Three Pillars of First Wave
First Wave focuses on Three Pillars, what we call the “3 A’s”: Academics, Arts, and Activism. These three pillars set the foundation for our scholarship program. The expectation is to have our First Wave students embody all three areas. The goal is to focus on these three areas and help our students develop goals and build skills that increase their leadership in the classroom, as an artist, and as a global change agent.
First Wave is a scholarship program and students are held to high standards regarding academic performance and success at the university. The Academic Pillar of First Wave was built on and dedicated to the strong impact from the founding cohorts, who had to prove this program was important for higher education. This was not an easy task, but one these First Wave students met and exceeded inside the classroom and beyond. While our program has made its mark in higher education, our commitment to our students academic success remains our top priority. The programs academic support is embodied in the following: Academic Advising, Academic Resources, and Faculty & Curricular Engagement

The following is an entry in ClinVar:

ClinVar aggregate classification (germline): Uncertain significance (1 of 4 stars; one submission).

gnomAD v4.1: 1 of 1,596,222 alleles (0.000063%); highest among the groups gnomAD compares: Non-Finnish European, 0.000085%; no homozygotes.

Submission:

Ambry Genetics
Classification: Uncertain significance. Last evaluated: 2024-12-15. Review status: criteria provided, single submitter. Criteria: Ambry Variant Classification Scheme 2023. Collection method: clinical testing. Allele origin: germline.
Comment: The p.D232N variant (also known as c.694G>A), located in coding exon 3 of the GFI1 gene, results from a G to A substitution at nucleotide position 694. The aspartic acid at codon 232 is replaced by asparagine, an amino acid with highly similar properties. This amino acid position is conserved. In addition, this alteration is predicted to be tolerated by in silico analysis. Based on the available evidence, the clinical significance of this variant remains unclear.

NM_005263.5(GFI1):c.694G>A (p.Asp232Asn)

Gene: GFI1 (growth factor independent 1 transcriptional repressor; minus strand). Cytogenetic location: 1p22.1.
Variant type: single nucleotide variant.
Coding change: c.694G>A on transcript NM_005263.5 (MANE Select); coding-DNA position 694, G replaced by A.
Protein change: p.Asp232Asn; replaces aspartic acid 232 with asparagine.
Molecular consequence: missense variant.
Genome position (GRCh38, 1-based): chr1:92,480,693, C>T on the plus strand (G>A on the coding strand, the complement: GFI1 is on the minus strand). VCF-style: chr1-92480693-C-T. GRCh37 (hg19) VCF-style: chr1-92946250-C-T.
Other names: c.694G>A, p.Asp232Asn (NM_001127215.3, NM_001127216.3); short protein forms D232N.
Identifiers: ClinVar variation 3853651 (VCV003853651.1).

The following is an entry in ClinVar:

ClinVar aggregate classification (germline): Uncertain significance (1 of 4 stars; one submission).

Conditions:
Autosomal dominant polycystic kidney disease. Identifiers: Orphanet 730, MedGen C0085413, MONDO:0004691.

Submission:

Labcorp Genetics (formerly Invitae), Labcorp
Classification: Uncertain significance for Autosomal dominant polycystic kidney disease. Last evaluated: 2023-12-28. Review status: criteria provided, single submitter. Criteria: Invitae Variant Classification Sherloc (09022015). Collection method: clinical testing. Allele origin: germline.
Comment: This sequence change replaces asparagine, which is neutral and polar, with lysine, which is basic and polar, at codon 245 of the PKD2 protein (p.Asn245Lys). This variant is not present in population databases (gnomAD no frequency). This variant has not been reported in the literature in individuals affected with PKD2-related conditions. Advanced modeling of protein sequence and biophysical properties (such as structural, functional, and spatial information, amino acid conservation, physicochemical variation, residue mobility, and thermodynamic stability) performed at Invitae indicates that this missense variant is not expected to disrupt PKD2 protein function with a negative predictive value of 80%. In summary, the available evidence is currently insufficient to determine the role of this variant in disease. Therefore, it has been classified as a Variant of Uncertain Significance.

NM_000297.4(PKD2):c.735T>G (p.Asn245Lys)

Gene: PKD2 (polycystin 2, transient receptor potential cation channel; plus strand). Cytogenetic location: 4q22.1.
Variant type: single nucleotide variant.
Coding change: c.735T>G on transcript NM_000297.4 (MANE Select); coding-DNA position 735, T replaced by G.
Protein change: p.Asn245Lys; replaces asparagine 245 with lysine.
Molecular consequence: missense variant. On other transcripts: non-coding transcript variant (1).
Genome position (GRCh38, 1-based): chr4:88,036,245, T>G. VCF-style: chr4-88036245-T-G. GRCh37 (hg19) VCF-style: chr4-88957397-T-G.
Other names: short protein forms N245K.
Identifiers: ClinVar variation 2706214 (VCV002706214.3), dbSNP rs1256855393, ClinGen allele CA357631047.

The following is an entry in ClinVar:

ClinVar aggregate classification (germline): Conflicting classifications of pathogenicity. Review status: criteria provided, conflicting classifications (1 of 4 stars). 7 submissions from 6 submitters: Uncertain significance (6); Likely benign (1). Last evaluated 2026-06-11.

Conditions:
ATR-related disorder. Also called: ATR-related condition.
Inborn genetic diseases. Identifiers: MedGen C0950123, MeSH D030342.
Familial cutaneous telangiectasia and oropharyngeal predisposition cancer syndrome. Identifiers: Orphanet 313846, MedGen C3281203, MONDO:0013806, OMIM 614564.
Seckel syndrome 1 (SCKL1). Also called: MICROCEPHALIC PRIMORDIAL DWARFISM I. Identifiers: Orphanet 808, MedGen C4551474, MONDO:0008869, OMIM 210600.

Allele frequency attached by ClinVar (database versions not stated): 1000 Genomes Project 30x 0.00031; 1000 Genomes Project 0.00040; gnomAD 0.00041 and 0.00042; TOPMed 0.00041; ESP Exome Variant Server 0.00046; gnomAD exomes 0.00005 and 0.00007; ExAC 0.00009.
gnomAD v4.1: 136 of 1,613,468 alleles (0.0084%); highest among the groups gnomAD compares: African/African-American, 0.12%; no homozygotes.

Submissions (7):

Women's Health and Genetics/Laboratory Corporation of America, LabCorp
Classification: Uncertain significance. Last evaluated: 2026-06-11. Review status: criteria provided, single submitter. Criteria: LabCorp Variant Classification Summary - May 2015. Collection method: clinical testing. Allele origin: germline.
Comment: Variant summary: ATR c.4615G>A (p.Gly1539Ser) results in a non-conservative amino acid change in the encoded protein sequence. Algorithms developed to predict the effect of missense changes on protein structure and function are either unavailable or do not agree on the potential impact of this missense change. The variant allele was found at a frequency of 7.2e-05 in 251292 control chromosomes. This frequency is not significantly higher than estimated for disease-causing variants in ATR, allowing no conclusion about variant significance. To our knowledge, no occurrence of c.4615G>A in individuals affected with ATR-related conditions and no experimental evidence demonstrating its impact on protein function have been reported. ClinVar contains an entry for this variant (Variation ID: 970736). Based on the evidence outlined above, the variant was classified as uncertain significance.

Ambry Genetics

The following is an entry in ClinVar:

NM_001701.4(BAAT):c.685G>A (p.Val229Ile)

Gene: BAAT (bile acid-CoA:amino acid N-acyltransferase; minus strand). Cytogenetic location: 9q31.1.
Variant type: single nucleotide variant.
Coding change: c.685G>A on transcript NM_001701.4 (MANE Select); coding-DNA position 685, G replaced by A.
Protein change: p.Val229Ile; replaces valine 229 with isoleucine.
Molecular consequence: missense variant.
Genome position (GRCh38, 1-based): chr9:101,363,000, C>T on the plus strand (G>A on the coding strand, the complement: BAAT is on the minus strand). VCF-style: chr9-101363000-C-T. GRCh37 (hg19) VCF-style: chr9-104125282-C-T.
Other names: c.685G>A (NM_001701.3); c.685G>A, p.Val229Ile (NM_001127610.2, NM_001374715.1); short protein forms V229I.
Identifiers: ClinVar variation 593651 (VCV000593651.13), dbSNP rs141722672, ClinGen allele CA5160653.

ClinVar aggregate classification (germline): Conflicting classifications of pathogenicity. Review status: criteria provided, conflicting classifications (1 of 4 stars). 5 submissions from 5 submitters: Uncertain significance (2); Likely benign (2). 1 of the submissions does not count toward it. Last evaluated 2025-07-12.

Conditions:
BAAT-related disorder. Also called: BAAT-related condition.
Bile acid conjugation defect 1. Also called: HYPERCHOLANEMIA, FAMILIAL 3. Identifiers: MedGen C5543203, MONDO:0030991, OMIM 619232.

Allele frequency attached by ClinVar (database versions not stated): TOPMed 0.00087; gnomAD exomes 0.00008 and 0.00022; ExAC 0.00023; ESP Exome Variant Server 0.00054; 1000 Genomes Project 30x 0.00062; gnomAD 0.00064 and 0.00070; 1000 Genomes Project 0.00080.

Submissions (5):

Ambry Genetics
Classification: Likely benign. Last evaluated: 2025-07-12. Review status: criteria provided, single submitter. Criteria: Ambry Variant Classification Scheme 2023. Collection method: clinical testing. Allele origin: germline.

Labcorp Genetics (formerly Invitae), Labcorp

First Wave aims to improve and develop students artistic capacity and talent through a cohort and community driven experience. Under this pillar we envision a space where artistic expression comes into conversation with academic theory, without being censored or tied to traditional canon-driven arts, expressions or outcomes. First Wave students artistic development is often defined by their ability to explore available resources on campus and beyond. The artistic freedom and autonomy offered to First Wave students means that while First Wave offers select artistic resources, an equal part of their artistic development comes from utilizing university and community engagement opportunities.
Students’ history of community-service, and social justice work are a primary reason why they are accepted into First Wave. OMAI broadly defines activism as a “commitment by our First Wave scholars to be engaged in activities positively impacting the campus and the broader city, state, regional, national and global communities through volunteerism, service-learning and social justice work.” This definition lends itself to students being able to work in the areas most suited to their interests and passions.